Nasal tip angiolipoma: The “Pinocchio” nasal deformity | Ear, Nose & Throat Journal Skip to content Skip to navigation

Nasal tip angiolipoma: The “Pinocchio” nasal deformity

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October 4, 2012
by David A. De Poortere, MD; Boris M. De Poortere, MD; Noam A. Cohen, MD, PhD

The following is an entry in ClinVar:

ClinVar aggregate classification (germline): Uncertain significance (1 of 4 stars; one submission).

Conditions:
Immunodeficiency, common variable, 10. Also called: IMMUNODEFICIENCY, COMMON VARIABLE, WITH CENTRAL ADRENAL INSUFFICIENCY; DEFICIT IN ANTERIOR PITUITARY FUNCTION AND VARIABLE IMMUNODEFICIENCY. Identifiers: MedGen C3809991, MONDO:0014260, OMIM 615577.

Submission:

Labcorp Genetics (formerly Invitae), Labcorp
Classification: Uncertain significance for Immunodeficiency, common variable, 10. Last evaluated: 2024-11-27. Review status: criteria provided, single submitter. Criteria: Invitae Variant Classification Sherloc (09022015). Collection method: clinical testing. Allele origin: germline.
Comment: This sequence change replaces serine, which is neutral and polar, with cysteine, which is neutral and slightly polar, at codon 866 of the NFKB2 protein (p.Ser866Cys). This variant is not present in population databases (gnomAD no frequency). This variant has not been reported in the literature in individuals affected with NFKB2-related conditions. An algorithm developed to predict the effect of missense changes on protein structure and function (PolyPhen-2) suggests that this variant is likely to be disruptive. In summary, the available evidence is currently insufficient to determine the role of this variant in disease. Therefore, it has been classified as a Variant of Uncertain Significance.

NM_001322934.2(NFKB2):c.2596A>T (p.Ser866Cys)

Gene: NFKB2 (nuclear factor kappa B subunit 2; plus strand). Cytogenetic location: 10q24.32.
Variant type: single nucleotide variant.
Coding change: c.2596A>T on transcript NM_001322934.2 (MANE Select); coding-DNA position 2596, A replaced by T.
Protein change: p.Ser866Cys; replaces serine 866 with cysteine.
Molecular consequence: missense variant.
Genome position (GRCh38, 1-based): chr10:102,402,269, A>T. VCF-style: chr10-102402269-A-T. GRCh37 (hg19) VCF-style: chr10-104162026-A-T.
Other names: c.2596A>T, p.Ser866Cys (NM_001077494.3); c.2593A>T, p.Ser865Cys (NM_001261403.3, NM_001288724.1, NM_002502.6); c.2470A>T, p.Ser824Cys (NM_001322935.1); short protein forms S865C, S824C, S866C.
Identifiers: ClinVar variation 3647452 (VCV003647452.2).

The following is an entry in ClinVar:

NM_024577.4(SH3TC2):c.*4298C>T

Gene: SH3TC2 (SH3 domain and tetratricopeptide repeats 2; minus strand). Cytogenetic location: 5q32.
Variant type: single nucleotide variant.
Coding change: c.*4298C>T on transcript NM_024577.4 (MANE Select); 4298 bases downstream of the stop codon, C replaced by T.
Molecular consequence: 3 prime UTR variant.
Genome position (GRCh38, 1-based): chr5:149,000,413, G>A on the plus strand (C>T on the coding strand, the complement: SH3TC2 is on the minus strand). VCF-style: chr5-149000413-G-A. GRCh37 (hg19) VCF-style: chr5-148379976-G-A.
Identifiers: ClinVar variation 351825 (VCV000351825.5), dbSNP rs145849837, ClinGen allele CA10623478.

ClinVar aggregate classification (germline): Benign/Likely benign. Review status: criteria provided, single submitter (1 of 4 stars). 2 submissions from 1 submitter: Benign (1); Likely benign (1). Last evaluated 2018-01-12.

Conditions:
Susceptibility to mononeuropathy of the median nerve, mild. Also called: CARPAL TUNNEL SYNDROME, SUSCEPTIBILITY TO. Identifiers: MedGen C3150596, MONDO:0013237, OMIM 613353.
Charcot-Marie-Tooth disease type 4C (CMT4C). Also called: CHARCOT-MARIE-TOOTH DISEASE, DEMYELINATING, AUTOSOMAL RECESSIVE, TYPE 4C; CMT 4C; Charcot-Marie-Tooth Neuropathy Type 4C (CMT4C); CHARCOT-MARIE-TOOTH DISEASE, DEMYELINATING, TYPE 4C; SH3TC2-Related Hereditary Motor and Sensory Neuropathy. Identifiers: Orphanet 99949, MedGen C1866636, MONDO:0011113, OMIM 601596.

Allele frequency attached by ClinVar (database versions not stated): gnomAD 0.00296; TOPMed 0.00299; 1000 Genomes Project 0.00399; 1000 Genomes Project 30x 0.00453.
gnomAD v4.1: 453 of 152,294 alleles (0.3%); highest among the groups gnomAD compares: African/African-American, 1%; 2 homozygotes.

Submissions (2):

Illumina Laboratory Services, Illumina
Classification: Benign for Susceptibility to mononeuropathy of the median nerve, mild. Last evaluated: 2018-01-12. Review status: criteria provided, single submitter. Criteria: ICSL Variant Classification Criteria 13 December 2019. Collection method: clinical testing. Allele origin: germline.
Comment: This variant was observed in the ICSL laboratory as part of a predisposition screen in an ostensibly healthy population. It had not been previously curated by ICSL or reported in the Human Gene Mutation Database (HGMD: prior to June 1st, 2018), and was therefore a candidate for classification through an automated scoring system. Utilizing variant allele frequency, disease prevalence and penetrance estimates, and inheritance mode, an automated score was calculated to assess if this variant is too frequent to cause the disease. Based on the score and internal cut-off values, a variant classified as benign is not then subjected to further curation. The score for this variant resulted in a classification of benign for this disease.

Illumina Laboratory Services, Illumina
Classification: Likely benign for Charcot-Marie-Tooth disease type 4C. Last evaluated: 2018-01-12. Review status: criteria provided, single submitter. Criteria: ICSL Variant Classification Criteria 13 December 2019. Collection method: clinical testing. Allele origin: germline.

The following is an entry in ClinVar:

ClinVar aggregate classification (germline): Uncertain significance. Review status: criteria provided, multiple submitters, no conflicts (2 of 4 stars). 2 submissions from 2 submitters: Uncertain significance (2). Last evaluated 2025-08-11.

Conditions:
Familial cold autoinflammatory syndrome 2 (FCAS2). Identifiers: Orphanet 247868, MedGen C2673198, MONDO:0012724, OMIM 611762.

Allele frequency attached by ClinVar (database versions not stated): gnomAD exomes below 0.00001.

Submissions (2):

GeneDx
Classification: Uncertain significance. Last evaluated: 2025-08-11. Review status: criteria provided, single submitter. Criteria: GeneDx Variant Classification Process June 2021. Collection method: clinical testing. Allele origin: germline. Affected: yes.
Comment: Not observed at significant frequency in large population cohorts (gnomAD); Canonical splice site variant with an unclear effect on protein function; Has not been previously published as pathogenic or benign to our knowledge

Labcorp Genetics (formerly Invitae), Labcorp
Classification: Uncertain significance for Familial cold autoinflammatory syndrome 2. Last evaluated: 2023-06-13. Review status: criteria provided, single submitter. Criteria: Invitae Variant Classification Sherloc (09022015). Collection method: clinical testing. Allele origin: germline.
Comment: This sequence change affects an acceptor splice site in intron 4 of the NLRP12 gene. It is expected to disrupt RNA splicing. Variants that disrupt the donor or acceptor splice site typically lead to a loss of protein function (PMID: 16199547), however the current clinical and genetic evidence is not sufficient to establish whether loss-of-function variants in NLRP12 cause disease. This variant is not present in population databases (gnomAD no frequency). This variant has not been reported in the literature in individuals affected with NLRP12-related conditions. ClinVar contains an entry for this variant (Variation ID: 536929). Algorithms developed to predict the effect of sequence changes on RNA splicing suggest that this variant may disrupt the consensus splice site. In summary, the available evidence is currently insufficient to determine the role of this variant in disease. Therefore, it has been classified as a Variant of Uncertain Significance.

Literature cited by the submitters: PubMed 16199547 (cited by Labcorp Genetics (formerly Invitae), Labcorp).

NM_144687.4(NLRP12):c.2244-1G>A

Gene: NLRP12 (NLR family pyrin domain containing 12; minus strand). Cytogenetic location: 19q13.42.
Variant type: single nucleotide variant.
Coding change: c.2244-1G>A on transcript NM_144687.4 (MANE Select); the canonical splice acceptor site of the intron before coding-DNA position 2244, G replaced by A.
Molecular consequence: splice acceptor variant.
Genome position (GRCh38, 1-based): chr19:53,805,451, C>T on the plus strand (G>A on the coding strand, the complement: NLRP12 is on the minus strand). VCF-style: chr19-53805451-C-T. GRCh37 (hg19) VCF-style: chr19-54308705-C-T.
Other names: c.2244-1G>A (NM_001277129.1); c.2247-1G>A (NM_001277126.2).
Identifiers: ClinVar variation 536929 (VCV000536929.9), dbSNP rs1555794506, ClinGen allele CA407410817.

Angiolipoma is a rare, benign variant of lipoma; its distinctive feature is its prominent vascularity. It presents as a subcutaneous nodule of white adipose tissue; pain, which may be exacerbated by pressure, is the chief symptom. The anatomic distribution predominantly involves the trunk and extremities. Because of the rarity of this condition in otorhinolaryngology, our understanding of its diagnosis, treatment, and follow-up is limited. Microscopically, two different histopathologic forms of angiolipomas exist: circumscribed and infiltrating. The diagnosis of angiolipoma can be aided by ultrasound, computed tomography, or magnetic resonance imaging. Surgical excision remains the treatment of choice. Sites of previously reported otolaryngologic cases include the cheek, palate, mandible, nasal septum, and cervical area. We describe what we believe to be the second case of a nasal tip angiolipoma in a 78-year-old woman complaining of progressive aesthetic deformity.

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